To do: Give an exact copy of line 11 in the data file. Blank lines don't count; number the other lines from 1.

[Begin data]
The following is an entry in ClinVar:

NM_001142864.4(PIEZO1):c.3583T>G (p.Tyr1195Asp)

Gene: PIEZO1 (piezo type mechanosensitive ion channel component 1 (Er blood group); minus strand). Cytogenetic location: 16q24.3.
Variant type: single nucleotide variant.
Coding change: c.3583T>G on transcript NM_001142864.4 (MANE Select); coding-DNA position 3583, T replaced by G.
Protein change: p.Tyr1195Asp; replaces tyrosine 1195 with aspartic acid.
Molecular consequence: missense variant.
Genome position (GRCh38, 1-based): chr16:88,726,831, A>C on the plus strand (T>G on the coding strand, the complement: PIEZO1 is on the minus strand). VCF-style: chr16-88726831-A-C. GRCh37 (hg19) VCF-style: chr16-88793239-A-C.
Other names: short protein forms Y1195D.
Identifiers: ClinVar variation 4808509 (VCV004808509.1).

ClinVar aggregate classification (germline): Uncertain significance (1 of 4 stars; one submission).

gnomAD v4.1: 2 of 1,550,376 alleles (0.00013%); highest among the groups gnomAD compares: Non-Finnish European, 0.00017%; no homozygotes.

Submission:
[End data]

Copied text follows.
ClinVar aggregate classification (germline): Uncertain significance (1 of 4 stars; one submission).